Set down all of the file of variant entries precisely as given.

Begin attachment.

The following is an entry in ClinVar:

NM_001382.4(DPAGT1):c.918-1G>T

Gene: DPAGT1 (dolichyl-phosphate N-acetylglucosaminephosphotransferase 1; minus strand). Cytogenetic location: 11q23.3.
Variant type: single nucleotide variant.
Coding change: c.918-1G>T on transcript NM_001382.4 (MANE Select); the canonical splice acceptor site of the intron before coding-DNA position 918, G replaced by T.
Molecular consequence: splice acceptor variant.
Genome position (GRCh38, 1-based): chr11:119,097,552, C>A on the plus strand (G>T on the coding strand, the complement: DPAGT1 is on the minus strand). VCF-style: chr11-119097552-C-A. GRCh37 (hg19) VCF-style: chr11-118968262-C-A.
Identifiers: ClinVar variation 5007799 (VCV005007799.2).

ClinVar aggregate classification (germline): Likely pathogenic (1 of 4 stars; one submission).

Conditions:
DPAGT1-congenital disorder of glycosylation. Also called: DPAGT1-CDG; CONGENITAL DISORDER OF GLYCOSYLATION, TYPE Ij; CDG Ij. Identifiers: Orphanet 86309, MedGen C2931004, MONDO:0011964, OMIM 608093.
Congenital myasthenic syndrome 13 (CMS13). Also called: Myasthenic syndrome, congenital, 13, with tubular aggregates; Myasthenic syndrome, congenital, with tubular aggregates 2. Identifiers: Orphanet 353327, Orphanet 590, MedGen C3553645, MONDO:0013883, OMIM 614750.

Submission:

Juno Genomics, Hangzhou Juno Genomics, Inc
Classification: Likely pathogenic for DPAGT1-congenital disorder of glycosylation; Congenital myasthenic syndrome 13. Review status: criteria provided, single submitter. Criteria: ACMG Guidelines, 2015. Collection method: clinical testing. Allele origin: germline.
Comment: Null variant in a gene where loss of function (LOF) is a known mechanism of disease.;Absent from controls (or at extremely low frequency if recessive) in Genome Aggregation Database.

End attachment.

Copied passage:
The following is an entry in ClinVar:

NM_001382.4(DPAGT1):c.918-1G>T

Gene: DPAGT1 (dolichyl-phosphate N-acetylglucosaminephosphotransferase 1; minus strand). Cytogenetic location: 11q23.3.
Variant type: single nucleotide variant.
Coding change: c.918-1G>T on transcript NM_001382.4 (MANE Select); the canonical splice acceptor site of the intron before coding-DNA position 918, G replaced by T.
Molecular consequence: splice acceptor variant.
Genome position (GRCh38, 1-based): chr11:119,097,552, C>A on the plus strand (G>T on the coding strand, the complement: DPAGT1 is on the minus strand). VCF-style: chr11-119097552-C-A. GRCh37 (hg19) VCF-style: chr11-118968262-C-A.
Identifiers: ClinVar variation 5007799 (VCV005007799.2).

ClinVar aggregate classification (germline): Likely pathogenic (1 of 4 stars; one submission).

Conditions:
DPAGT1-congenital disorder of glycosylation. Also called: DPAGT1-CDG; CONGENITAL DISORDER OF GLYCOSYLATION, TYPE Ij; CDG Ij. Identifiers: Orphanet 86309, MedGen C2931004, MONDO:0011964, OMIM 608093.
Congenital myasthenic syndrome 13 (CMS13). Also called: Myasthenic syndrome, congenital, 13, with tubular aggregates; Myasthenic syndrome, congenital, with tubular aggregates 2. Identifiers: Orphanet 353327, Orphanet 590, MedGen C3553645, MONDO:0013883, OMIM 614750.

Submission:

Juno Genomics, Hangzhou Juno Genomics, Inc
Classification: Likely pathogenic for DPAGT1-congenital disorder of glycosylation; Congenital myasthenic syndrome 13. Review status: criteria provided, single submitter. Criteria: ACMG Guidelines, 2015. Collection method: clinical testing. Allele origin: germline.
Comment: Null variant in a gene where loss of function (LOF) is a known mechanism of disease.;Absent from controls (or at extremely low frequency if recessive) in Genome Aggregation Database.